March 3, 2015

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February 4, 2015 by Peter St. Cyr  
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Special Issues

Protesting the PARCC

Suspended teens want meeting with state officals about the standardized test

Local News A dozen Santa Fe High School students stood in front of the state Public Education Department today, calling for a meeting with Public Education Department Secretary Hanna Skandera over testing that they say goes too far. ... More

Feb. 25, 2015 by Joey Peters


Home / Articles / News / Local News /  1,000 Cuts

1,000 Cuts

Indicators: May 12

May 12, 2010, 12:00 am
2,271   public education jobs were funded in the first quarter of 2010 by federal economic stimulus funds, according to the New Mexico Office of Recovery and Reinvestment.

Last week, Gov. Bill Richardson’s office once again trumpeted the results of the year-old federal stimulus. And once again, selective numbers exaggerated the policy’s positive effect. The state Department of Workforce Solutions tracks employment by occupation, industry and location. Using Workforce figures, the following two charts show that overall employment (excluding agriculture) has fallen dramatically over the past few years. Meanwhile, state and local educational employment has remained flat—climbing slightly, but not fast enough to keep pace with New Mexico’s population growth.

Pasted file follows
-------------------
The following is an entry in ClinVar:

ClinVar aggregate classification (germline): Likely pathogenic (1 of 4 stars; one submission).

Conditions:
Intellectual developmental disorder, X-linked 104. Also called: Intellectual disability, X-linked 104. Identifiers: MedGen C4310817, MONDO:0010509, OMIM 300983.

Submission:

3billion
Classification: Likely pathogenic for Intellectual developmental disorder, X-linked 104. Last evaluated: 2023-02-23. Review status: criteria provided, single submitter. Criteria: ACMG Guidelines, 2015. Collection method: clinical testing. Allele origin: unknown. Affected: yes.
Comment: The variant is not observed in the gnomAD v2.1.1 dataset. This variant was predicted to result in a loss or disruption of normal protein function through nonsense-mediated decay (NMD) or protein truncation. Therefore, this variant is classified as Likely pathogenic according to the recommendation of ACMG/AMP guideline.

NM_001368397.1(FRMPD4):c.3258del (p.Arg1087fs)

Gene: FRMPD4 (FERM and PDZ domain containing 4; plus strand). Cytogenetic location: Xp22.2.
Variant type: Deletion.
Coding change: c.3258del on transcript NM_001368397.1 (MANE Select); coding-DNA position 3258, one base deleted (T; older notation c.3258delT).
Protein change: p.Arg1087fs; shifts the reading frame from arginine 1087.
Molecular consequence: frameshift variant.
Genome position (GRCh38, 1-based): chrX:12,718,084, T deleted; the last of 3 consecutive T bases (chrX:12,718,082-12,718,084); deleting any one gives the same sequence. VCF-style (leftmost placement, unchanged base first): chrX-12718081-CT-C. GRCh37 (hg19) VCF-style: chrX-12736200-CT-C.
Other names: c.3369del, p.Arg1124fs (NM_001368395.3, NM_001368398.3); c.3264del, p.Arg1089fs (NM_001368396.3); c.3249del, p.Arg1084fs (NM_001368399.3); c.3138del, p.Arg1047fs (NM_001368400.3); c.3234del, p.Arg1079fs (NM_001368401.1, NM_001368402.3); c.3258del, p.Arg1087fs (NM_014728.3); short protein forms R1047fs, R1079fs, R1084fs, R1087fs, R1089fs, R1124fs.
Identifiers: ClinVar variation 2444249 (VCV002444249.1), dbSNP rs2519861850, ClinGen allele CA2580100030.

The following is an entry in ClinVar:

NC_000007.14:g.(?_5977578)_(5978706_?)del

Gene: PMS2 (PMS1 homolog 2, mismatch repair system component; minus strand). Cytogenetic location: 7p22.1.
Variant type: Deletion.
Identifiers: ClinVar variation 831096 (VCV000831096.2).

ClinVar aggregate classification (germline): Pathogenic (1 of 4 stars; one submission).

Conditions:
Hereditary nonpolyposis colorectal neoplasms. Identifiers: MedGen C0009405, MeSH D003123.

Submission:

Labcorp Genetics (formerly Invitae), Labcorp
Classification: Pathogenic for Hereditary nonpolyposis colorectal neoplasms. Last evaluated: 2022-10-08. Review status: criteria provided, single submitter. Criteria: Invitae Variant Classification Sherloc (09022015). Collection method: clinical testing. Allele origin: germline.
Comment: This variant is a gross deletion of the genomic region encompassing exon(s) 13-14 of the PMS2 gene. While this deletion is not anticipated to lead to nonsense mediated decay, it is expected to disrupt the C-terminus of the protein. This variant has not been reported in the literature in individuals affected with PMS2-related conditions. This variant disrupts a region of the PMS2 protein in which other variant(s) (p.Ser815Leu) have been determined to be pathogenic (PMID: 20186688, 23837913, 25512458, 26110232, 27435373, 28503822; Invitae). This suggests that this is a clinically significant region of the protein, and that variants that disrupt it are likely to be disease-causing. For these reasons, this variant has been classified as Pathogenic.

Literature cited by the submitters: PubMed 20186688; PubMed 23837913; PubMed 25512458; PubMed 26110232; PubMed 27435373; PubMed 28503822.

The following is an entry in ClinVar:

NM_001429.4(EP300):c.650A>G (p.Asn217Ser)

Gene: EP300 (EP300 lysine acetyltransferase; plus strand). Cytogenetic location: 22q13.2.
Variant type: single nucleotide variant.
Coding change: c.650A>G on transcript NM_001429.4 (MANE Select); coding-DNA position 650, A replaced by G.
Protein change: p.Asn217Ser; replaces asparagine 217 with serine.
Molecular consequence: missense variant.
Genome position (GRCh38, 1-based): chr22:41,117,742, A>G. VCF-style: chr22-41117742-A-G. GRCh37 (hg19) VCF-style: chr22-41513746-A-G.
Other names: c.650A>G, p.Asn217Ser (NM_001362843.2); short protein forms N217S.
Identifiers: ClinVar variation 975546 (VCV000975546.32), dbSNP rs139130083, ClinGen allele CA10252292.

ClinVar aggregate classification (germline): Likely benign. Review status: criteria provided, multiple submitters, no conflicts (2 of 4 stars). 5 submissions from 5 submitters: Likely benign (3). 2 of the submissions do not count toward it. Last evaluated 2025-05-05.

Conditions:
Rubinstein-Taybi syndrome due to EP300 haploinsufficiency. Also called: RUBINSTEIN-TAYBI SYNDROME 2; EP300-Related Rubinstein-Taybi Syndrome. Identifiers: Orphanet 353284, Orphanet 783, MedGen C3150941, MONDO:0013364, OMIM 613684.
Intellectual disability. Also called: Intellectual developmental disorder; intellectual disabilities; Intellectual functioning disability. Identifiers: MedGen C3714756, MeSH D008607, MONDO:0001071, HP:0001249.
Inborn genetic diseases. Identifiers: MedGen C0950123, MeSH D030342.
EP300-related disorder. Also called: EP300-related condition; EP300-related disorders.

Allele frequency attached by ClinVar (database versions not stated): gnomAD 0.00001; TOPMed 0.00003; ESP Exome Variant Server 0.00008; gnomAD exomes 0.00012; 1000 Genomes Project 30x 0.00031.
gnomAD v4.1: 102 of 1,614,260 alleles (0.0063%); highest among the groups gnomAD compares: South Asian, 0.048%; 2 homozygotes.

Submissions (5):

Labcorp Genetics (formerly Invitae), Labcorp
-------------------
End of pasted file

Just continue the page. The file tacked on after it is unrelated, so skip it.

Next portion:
This might seem to support Recovery Office Director and former Gov. Toney Anaya’s contention that the economy would be much worse without the $3.6 billion in stimulus money allocated to New Mexico by Congress and President Barack Obama. Anaya and congressional staff have told SFR another stimulus isn’t likely forthcoming. What is certainly coming, however, is yet another round of education budget cuts—including $7 million to Santa Fe Public Schools. School board members last week approved a drastic measure to close that gap. Three schools will be closed, but no layoffs have been announced—yet. Districts elsewhere in the state have begun to announce layoffs in the hundreds, which will change the upward curve of that blue line below.


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